Airborne ambitions, Group flies multiple unmanned aircraft at once for first time at Grand Sky

GRAND FORKS, N.D. -- Three unmanned aircraft buzzed overhead for less than 15 minutes Thursday, but the short flight marked a milestone for their operators and nearby spectators.

GRAND FORKS, N.D. -- Three unmanned aircraft buzzed overhead for less than 15 minutes Thursday, but the short flight marked a milestone for their operators and nearby spectators.

The demonstration was the first time multiple unmanned aircraft have taken flight simultaneously at Grand Sky, a business park under construction on the southwest portion of Grand Forks Air Force Base.

"This is kind of our process of baby-stepping up to full flight operations," said Tom Swoyer Jr., president of Grand Sky Development Co., the firm developing the park.

Once buildings are completed and tenants move in, Swoyer said the plan is to have procedures in place at the park to allow the simultaneous flight of multiple small unmanned aircraft--typically defined as aircraft weighing less than 55 pounds.

The aircraft flown Thursday were piloted by SkySkopes, a Grand Forks startup company that uses the devices for inspections and photography work.


The company has flown dozens of times over the Grand Sky's construction site to take footage of progress but has only used one aircraft at a time. Thursday's flight paves the way for operations involving more than one aircraft.

"Everything that came together today was really a proof of concept that we're hoping to help Grand Sky with moving forward to when there will be a larger scale of small UAS operations here," SkySkopes President Matt Dunlevy said.

The flight also is a step toward having multiple aircraft in the air that would be operated by different companie sat the same time.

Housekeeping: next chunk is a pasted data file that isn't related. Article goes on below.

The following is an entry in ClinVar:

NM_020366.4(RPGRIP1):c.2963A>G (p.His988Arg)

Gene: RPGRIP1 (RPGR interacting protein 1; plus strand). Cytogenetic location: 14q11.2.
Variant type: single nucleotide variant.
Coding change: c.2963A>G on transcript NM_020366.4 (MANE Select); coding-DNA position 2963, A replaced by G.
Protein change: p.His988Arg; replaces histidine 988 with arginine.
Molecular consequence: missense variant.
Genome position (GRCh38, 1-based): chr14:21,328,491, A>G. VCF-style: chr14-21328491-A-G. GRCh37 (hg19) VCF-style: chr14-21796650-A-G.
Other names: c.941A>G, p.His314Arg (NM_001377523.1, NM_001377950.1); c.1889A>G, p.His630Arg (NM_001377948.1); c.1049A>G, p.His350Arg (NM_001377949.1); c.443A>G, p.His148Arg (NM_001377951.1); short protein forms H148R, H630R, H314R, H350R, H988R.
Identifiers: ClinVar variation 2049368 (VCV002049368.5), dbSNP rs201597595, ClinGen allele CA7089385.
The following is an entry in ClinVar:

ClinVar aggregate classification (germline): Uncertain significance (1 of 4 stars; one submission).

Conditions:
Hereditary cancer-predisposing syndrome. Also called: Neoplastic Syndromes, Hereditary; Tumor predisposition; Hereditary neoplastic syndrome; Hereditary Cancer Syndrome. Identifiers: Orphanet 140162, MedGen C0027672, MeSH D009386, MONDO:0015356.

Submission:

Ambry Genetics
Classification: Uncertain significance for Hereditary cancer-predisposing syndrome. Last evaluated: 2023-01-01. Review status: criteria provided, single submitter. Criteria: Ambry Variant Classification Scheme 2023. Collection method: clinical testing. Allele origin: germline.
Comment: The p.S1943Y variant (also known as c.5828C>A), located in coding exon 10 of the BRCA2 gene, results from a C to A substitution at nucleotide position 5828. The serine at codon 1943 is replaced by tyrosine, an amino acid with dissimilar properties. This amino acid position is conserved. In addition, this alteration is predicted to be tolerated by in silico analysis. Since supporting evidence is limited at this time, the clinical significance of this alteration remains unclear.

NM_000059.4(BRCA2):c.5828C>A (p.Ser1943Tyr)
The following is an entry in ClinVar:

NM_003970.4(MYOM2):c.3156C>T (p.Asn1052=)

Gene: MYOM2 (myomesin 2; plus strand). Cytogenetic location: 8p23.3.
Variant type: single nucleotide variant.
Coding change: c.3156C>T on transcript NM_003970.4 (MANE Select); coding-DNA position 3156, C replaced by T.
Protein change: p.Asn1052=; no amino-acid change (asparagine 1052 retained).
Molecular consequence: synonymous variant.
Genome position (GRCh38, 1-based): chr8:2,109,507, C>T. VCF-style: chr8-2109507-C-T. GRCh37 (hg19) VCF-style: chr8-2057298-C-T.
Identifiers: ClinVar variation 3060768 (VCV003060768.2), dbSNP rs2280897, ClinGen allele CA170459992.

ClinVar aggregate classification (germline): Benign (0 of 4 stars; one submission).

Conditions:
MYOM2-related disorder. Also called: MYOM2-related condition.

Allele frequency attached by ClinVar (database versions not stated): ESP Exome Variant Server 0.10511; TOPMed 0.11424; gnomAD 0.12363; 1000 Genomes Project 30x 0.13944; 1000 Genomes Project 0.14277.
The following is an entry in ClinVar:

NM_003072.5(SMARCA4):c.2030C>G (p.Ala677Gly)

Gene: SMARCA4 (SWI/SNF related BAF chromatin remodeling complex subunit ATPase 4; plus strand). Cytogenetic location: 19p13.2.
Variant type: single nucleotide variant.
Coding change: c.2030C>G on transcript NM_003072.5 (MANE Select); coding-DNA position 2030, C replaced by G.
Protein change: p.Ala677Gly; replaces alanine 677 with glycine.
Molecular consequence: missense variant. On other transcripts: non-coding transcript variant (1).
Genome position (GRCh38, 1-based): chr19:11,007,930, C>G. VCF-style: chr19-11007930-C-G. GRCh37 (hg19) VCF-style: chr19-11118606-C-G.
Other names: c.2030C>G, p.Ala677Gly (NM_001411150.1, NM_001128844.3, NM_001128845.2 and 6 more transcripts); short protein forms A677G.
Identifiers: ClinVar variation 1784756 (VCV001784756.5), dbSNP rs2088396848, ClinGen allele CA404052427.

"We could have a lot flying simultaneously," Swoyer said. "We don't know what a lot is yet, so we thought we'd try three."

The effort takes significant coordination. During a flight, each aircraft would have its own crew, including a pilot and safety officer. The small aircraft are treated like manned planes in that the base's air traffic control tower must be alerted when it takes off and lands.

Between crew members and spectators, nearly a dozen watched the three aircraft maneuver around one another without incident Thursday.

Dunlevy said the flight was a learning experience, as the flight crews needed to figure out how to set up the aircraft in relation to one another, determine where pilots and observers should stand, find the most efficient way to communicate among crews and perform other procedures necessary for a multi-aircraft operation.

Thursday's flight comes on another milestone for the park--the one-year anniversary of its lease signing.


The park is a joint venture between the base, Grand Forks County and Grand Sky Development. The Air Force rents 217 acres to the county, which then subleases it to Grand Sky Development.

With the mild spring weather, construction at the site is picking back up, with at least three buildings on track to be completed this year.

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